Congratulations, you are all set to retire!
You’ve spent a lifetime getting out of bed and going to work, taking care of your family, and saving for this day.
But what if retirement turns out to be too easy and there’s not enough to do?
It might seem premature but planning early can be crucial so that when your retirement days finally come, you are ready for a happy transition from your working life.
There will be a lot of free time hanging over you, so it is important to ensure that you find fulfilling activities that keep you busy.
Here are top ways to stay busy and engaged during your retirement along with some tips to manage your pension and finances post-retirement.
From mentoring children, to helping a small business on a project, assisting at the library, helping a local volunteer group – there are countless opportunities.
Think in terms of what you would like to do and which organisations you would like to help. Then contact those and tell them that you would like to help.
You might never have considered what doors might be opened for you through volunteering. It’s never too late to give it a go and put a smile not just on your face but someone else’s too!
Take Up a Sport
A lot of people don’t have the time to practice a sport during their working years.
There can sometimes be a certain air surrounding sports during our youth. Getting discouraged from sprinting because you aren’t quite Usain Bolt is commonplace – often, during school years, making those regional and national teams are the aims. But with more gyms opening, personal trainers, and personalised fitness plans, it’s never too late to take up a sport!
Many folks who have taken up sports late in life have derived great pleasure (along with other benefits, like boosted health and fitness, and a wider social network) from their new activities—whether it is fishing, boating, tennis, biking, or water aerobics.
Get a Hobby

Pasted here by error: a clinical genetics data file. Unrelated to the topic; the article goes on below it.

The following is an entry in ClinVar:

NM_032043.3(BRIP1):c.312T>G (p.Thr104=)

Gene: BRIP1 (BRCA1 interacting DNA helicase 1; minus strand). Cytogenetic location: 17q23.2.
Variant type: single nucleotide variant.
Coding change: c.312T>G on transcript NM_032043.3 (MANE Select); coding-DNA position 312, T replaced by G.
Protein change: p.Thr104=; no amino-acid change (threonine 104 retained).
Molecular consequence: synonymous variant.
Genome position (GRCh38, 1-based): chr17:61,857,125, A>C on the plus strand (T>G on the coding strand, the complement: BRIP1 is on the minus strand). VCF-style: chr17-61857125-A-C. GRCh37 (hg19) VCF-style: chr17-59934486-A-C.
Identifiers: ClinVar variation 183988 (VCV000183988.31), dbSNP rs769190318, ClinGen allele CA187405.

Start one while you are still working. That will give you enough time to explore different alternatives as well as you give you something to start on day one of your retirement.
Whether it is quilting, scrapbooking, knitting, raising orchids, gardening, painting, woodworking, crossword puzzles/Sudoku or music—start looking for something that you can be excited about.
It will give you something to look forward to as well as give you a chance to interact and socialise frequently with other people.
Start A Business
This might seem oxymoronic as you would leave the workforce only to come back into it. But one reason for starting a business is that you might need the money.
For another, retiring is often an opportunity to start a new, totally unrelated career. Many people find encore careers fulfilling and liberating.
In this sphere, you are only limited by your imagination, interests and finances. People need someone to take care of their pets, watch their empty house, drive them to the airport or fix their computers.
Perhaps you have always had an idea for a product or service. Now is a good time as any to test it out.
Do something you like, be cautious of investing too much of your capital, and try to get good advice from someone whose business judgment you trust.
Take a Gap Year
This was the plan for young people who needed an adjustment between high school and university, or university and their first job.
But more and more people are planning for a gap year right after retirement. This has many advantages – chief amongst them is that you get a chance to decompress after a hectic working career and gain perspective about how to optimise your retirement.
Perhaps you have always wanted to travel around the world, work for a relief organisation, learn a new language, or build a website.
This is your chance.
Make New Friends of Different Ages
Older people have different perspectives to offer. Younger folks usually have a different vocabulary and more energy. That is the general perception anyway.
In the process of exploring the different, you’ll be keeping yourself younger and more interesting as well.
Make a commitment to connect with people. Make a pledge that you are going to get out and talk with people on a regular basis. It will keep you young at heart!
Work Out Your Likely Retirement Income
Working out your retirement income is another important factor to consider. Your starting point is to work out how much you are likely to have in retirement. You should do this about two years prior to your retirement. You can find a great resource here to guide you.